©2005 Kari Tse
November 2005
More excuses from me!!!! I actually forgot to do the October newsletter!!! I hope everyone had a great Hallowe'en and have been enjoying our wonderful fall weather.  For those of you who are TimeOut members, the fitness center will be closing at 1:30 pm on Wednesday November 23rd, and will be closed Thursday, November 24th and Friday November 25th to honor the Thanksgiving holiday.  I will be working on Wednesday morning if anyone who has Wednesday afternoon, Thursday or Friday appointments.  I am not sure if there will be aerobics that lunch time so I will update as soon as I know myself.  Also, I won't be working Monday, November 7th and the evening of Wednesday, November 16th.
Eating Tip of the month!!
There is so much hype about energy bars but are they worth it?  As most of you know, I think that having an energy bar is fine for a snack but is a poor replacement for a meal.  But are they a good energy source for your workout? Most energy bars are high in some form of sugar and what basically makes some of them different from a candy bar is that they are enhanced with vitamins and minerals.  If you are eating a well-balanced diet, you should already be getting all those vitamins and minerals. If you have to have one before working out, try to do so an hour before exercising as when there is food in the stomach, it deflects blood flow from working muscles that need it during your workouts.
Again, energy bars are fine for a snack but there is no evidence that they enhance your workout and they are definitely not a good meal replacement.  As for which one to choose if you do have one, it's probably going to be the one that you like the best. 
Strength Training Shows Greater
Post-exercise Caloric Expenditure Than Cardio

It is common to combine cardiovascular and resistance exercise due to time constraints. However, research has not clearly identified the acute effects that one form of exercise has on the other. The purpose of this study was to determine the physiological effects of combining exercises, as well as the effects of the order in which the exercise is performed.

Ten physically active male college students served as subjects and completed four exercise trials. The four trials consisted of running only, resistance only, running then resistance, resistance then running.

The results of the study showed that resistance only exercise resulted in a greater excess post-exercise oxygen consumption (EPOC) than all the other treatments. The greatest EPOC in the combined program occurred when running was performed before resistance training. In addition, resistance training made subsequent exercise more difficult as determined by increases in rate of perceived exertion (RPE) and VO2.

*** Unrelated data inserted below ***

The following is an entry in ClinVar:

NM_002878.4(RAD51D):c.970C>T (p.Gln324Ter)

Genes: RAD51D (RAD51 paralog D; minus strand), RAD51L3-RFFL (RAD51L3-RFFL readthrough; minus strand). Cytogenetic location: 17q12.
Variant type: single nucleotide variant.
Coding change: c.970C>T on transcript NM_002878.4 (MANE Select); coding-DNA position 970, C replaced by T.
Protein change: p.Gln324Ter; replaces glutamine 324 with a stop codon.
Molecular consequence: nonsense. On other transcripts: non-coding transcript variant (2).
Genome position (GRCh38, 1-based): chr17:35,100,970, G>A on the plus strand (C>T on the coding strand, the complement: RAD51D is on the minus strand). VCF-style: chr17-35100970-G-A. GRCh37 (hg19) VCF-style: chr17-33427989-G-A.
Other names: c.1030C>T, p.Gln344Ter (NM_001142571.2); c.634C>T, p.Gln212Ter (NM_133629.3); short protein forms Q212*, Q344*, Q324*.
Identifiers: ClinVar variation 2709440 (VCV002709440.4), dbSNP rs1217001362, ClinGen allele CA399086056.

The results of this study indicate that for recreational exercises, resistance exercise produces the greatest post-exercise energy expenditure compared to aerobic exercise. If maximum calorie expenditure is the goal and both resistance training and aerobic training must be performed in the same session then aerobic exercise prior to resistance exercise will give you the greatest EPOC compared to the opposite sequence. Fitness Professionals should also be aware that performing resistance training prior to aerobic exercise makes the aerobic exercise more difficult. This may impair their client's performance and or influence motivation and adherence.

Drummond, Micah, J. et al. Aerobic and Resistance Exercise Sequence Affects Excess Postexercise Oxygen Consumption. Journal of Strength & Conditioning Research. 2005, 19(2),332-337.
Recipe of the Month!!!
Spinach Ground Beef Casserole
1 lb ground beef, cooked and drained
1 onion, chopped
2 cloves minced garlic
42. oz tomato sauce
8 oz. bowtie or shell pasta, cooked and drained.
Spinach mixture
1/4 cup salad oil
1 cup bread crumbs
1 pkg chopped spinach, fresh or frozen
1/4 cup parsley, minced
1/2 cup parmesan cheese, grated
dash of salt, pepper, sage
Cook and drain ground beef, adding onion and garlic to taste. Add tomato sauce and simmer until hot. Set aside.  Blend spinach mixture in a cooking bowl.
Grease a 9"X13" pan or equivalent casserole dish.  Place 1/2 of the pasta into the bottom of the pan.  Add 1/2 of the spinach mixture plus 1/2 of the ground beef mixture.  Repeat to create layers.  Bake uncovered in a 350 degree oven for 30 minutes or until heated through.
If anyone has a great healthy recipe they would like to share,
please pass them on to me for future newsletters.